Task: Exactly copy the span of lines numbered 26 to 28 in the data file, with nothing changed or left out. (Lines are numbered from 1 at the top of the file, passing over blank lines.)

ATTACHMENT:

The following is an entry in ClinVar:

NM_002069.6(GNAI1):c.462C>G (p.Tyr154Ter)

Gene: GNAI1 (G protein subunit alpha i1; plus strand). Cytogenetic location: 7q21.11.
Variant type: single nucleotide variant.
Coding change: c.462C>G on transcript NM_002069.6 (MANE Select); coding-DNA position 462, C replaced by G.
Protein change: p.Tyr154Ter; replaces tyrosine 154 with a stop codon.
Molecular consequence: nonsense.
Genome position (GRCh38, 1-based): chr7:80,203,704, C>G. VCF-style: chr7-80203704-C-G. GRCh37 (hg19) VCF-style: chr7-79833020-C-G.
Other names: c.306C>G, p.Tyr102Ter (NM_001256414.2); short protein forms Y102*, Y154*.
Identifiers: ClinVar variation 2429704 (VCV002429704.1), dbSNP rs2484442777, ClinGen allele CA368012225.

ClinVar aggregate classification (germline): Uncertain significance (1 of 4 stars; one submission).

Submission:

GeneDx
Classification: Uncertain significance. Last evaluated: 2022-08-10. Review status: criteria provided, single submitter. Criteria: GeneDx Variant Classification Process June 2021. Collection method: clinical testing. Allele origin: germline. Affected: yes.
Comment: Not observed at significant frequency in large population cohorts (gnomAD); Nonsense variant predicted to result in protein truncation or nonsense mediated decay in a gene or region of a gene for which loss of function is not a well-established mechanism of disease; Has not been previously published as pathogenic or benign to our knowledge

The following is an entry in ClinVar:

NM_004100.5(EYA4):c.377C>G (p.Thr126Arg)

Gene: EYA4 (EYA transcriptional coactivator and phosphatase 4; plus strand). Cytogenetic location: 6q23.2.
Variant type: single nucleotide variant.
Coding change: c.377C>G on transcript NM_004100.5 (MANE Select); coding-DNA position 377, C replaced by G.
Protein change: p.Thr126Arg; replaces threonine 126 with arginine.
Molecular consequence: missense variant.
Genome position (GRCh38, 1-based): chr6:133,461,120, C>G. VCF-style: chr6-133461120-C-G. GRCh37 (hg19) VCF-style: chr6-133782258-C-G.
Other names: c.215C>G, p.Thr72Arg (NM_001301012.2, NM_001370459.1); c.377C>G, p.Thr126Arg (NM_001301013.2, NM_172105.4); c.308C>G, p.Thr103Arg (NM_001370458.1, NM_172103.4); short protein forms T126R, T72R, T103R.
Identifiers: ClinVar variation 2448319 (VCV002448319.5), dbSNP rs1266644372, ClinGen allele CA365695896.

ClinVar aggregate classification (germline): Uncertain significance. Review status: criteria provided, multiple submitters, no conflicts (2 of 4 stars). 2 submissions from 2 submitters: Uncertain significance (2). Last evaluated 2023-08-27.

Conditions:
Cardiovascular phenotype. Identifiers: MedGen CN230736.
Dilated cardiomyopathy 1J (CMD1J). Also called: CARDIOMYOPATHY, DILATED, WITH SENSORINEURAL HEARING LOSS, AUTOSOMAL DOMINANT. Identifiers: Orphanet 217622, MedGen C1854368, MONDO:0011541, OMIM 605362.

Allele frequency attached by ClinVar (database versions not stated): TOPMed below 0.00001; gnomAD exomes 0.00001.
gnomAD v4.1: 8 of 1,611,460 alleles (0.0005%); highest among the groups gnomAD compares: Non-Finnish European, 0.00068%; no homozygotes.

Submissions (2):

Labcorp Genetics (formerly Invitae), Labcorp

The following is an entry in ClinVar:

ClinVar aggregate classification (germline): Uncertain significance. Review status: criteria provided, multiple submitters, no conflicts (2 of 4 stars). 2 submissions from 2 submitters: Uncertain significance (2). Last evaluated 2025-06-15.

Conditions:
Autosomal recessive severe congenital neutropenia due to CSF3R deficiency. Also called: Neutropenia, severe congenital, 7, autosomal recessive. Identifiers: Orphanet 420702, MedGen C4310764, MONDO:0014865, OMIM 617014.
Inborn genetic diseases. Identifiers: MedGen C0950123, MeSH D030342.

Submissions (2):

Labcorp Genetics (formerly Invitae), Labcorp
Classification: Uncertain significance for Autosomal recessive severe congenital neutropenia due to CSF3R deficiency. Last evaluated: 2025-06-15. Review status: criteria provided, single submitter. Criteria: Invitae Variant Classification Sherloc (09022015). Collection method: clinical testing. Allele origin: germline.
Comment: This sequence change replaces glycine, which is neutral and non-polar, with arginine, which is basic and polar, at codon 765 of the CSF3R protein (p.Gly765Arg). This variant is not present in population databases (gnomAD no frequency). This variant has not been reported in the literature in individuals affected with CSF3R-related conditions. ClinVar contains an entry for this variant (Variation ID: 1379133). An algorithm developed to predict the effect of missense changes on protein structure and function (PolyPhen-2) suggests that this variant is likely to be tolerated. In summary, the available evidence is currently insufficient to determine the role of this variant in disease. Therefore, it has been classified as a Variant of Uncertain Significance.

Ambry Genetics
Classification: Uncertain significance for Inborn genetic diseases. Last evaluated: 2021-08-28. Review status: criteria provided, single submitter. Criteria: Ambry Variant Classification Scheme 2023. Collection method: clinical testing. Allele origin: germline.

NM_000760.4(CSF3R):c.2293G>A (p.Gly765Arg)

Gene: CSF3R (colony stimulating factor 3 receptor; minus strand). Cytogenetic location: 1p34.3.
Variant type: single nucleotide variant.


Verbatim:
ClinVar aggregate classification (germline): Uncertain significance. Review status: criteria provided, multiple submitters, no conflicts (2 of 4 stars). 2 submissions from 2 submitters: Uncertain significance (2). Last evaluated 2023-08-27.

Conditions:
Cardiovascular phenotype. Identifiers: MedGen CN230736.